South America's Risks Include Currency Rates

South America's Risks Include Currency Rates

You bet on the weather and on prices, but what about betting on the value of the U.S. dollar?

You're already gambling on the weather. Betting and hedging on prices. But how would you like to have to add bets on the future value of the U.S. dollar to the mix? Brazilian soybean producers do it every year, and the height of forward selling some of the coming crop usually takes place about now, when it's time to come up with money to buy fertilizer and chemicals.

With a no-soy period stretching until mid-September across most of the country (a measure to deny hosts to Asian Rust), farmers in Brazil cannot do much about soybeans during this time if not for selling part of the upcoming crop.

You bet on the weather and on prices, but what about betting on the value of the U.S. dollar?

And they do that based, in part, on whether they think the U.S. dollar will go up or down between roughly now—when they buy most of their inputs- and, say, February/March, when they will harvest most of their 2013-14 crop.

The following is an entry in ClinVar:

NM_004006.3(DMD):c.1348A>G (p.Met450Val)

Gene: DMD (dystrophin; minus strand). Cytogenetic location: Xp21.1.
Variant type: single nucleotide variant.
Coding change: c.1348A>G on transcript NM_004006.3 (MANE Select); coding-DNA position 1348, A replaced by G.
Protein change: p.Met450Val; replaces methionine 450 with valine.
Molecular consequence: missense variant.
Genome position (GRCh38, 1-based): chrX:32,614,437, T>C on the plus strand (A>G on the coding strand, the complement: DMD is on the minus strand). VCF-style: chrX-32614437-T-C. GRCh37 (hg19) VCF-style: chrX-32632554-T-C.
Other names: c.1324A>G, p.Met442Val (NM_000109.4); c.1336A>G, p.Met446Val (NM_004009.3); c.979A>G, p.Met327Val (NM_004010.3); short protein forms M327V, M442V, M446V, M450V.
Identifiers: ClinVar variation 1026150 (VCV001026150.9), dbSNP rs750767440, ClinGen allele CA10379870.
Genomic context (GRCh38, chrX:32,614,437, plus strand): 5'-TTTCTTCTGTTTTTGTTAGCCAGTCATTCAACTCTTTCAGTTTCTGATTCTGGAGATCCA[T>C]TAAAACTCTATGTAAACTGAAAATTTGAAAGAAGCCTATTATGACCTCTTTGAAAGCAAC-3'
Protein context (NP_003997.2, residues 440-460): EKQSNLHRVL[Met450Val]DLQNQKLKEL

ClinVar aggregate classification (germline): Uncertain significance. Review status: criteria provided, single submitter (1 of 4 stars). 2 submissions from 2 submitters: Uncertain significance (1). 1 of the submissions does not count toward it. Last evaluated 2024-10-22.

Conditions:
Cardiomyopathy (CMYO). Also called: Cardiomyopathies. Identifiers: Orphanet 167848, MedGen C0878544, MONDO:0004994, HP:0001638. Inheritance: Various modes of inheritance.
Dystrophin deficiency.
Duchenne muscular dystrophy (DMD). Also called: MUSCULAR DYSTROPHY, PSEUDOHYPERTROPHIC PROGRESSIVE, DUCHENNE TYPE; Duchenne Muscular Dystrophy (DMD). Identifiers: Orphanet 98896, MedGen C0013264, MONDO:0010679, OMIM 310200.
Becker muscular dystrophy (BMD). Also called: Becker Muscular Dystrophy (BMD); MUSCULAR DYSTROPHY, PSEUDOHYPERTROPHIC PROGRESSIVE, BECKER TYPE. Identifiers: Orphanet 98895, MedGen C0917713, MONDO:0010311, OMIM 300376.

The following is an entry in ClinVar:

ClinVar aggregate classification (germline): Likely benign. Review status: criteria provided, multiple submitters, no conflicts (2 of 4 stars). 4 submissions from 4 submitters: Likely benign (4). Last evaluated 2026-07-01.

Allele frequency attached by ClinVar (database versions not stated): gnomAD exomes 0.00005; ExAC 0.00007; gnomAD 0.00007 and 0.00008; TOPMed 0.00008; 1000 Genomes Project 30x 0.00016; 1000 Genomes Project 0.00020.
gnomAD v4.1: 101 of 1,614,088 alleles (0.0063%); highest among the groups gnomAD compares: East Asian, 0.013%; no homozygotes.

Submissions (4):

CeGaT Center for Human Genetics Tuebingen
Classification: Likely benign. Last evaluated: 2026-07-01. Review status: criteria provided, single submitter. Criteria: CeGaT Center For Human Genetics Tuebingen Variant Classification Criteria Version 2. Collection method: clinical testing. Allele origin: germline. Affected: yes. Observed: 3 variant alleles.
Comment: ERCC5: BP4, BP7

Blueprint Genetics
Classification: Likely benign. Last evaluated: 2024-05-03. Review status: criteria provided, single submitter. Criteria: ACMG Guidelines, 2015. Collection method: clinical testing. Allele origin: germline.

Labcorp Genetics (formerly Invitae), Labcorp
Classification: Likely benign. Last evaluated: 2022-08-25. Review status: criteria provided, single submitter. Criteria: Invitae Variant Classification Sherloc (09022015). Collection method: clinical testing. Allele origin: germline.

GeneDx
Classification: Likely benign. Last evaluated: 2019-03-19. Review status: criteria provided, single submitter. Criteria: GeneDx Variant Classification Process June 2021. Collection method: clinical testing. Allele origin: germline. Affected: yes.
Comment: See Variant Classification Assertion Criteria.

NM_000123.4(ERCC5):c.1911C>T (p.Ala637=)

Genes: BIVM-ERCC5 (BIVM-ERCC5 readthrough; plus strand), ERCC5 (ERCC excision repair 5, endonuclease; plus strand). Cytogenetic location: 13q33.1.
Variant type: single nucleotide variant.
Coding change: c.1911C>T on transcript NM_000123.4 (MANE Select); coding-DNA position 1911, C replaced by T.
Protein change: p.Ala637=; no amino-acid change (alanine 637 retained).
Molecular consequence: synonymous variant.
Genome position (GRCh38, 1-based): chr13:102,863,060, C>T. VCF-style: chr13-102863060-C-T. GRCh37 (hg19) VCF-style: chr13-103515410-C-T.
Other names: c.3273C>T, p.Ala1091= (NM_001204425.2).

If those producers feel the dollar will just keep going up, they are unlikely to unload too much of their next-season crop earlier than they have to. Soybeans, whose value is set in Chicago, are like dollars: No matter what other factors contribute to the final price, the value of the greenback will be key.

So right now, some 27% of the projected 25.3 million-tonne 2013-14 Mato Grosso soybean crop has reportedly been sold, down from 93% of the upcoming state soybean crop by July of last year, according to the Mato Grosso Agricultural Economics. That is, producers there are waiting for bigger local-currency returns for each bushel sold, using the money they get from these meager early sales just to cover their 2013-14 cropping costs.

The result? At least in Brazil's top soybean state of Mato Grosso, producers are convinced the U.S. dollar is going in one direction in the coming year: up!

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